Walled Lake is a small town in Southeast Michigan with a big history. This sleepy town on the northern embankment of the lake with which it shares its name was first settled by Europeans around 1830. Prior to this settlement, the land belonged to a village of Potawatomi Native Americans.
The city of Walled Lake gets its name from a stone wall which runs under the lake’s surface along its western shore. It’s not clear how the wall came to be. Some speculate it was a natural formation carved out by glaciers during the ice age, or that it was a created by the Native Americans who once inhabited the land, serving as a possible dam. Regardless of its origins, the name stuck.
Settlers soon started to pour into the town, intrigued by the cheap land prices. In 1834, the groundwork for a new road connecting Ann Arbor and Pontiac was laid out. This road would become Pontiac Trail and would act as a center of commerce for the town, bringing more people within its borders.
Walled Lake is also home to the Foster Farmhouse, which once was a stop along the Underground Railroad, where slaves could escape to freedom in Canada. The Foster Farmhouse was located on Pontiac Trail near 15-mile road, but was saved from demolition and moved to its current residence of Riley Park in downtown Walled Lake.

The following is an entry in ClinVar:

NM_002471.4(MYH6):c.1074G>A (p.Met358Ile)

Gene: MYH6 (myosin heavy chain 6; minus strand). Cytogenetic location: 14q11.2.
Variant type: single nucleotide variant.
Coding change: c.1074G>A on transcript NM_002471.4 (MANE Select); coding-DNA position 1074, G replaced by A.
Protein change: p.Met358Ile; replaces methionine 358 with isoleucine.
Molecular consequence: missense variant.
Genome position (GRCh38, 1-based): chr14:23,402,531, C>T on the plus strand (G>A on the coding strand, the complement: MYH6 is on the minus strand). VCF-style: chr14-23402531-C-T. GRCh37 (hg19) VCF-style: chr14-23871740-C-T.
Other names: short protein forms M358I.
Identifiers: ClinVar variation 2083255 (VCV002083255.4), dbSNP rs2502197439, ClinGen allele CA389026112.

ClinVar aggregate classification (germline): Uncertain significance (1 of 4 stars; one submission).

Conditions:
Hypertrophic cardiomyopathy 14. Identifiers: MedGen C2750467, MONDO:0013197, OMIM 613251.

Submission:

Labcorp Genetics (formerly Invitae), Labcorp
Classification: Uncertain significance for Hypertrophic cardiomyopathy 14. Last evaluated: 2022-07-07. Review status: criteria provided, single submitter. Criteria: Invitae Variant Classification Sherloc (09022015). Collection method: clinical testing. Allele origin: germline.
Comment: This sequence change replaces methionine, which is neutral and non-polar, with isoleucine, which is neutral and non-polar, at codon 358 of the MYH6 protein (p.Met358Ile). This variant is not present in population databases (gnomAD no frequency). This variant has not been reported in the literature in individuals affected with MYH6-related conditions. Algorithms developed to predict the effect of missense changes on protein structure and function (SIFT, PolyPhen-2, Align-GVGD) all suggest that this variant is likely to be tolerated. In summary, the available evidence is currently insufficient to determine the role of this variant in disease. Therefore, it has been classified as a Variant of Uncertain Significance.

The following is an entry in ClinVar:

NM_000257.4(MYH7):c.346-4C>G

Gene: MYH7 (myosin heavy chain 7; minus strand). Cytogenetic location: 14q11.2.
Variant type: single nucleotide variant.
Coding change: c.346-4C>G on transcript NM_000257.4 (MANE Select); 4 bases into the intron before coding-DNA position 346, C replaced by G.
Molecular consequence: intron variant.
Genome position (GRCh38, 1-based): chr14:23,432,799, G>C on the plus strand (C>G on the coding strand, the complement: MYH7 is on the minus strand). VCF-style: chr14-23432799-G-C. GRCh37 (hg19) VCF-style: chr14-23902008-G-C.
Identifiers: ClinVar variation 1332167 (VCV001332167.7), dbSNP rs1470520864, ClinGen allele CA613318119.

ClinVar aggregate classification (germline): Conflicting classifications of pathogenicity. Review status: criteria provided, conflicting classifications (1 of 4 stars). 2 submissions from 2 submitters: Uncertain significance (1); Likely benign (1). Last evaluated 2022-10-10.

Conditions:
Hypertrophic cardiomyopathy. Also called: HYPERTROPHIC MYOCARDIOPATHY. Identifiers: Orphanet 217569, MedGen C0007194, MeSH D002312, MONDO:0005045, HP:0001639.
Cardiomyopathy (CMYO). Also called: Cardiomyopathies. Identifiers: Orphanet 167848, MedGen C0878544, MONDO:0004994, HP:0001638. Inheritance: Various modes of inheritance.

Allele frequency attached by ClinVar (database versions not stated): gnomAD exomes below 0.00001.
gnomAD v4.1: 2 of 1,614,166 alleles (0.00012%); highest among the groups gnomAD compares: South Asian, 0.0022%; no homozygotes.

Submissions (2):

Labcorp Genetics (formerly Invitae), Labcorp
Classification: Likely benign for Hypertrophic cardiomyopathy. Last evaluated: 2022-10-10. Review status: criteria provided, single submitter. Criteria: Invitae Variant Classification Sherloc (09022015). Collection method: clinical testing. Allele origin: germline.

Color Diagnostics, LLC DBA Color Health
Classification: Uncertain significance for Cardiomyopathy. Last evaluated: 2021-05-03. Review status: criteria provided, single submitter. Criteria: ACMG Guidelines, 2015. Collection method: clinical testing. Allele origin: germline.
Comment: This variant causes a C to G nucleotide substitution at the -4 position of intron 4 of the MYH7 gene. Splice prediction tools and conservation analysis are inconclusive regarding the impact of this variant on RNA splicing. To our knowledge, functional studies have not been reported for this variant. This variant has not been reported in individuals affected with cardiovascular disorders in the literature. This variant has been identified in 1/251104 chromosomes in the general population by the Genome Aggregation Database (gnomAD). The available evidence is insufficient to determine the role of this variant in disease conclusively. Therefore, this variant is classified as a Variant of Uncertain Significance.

After the turn of the century, Walled Lake drew in tourists from all over the area who were seeking relief from urbanization and industrialization. Many flocked to the city in force, and while many were only summer inhabitants, many decided to make a permeant residence there. As population boomed, the quaint city outgrew its small schoolhouse.
Around 1920, the city got its first dance hall and soon opened Walled Lake Casino. Throughout the Big Band Era, the casino hosted famous performers such as Benny Goodman, Glenn Miller, and Louis Armstrong. In later years, Chuck Berry and a young Stevie Wonder would also perform at the casino.
Along with the casino, the city constructed Walled Lake Park which was home to the rollercoaster The Flying Dragon. As the park continued to grow into the 1950s, contemporary carnival rides such as a tilt-a-whirl and dodgem cars came to to the lineup. During its heyday, the park saw as many as 25,000 guests a day!
During the late 1960s, the park would close and the casino would burn down. Walled Lake, peculiarly, returned to the same sleepy, little town it had been. Today, Walled Lake is home to many businesses and thriving neighborhoods, while still retaining its rustic charm. If you’re thinking of making the move to Walled Lake, MI, don’t delay in calling Walled Lake’s top realtors, the Harrell Team.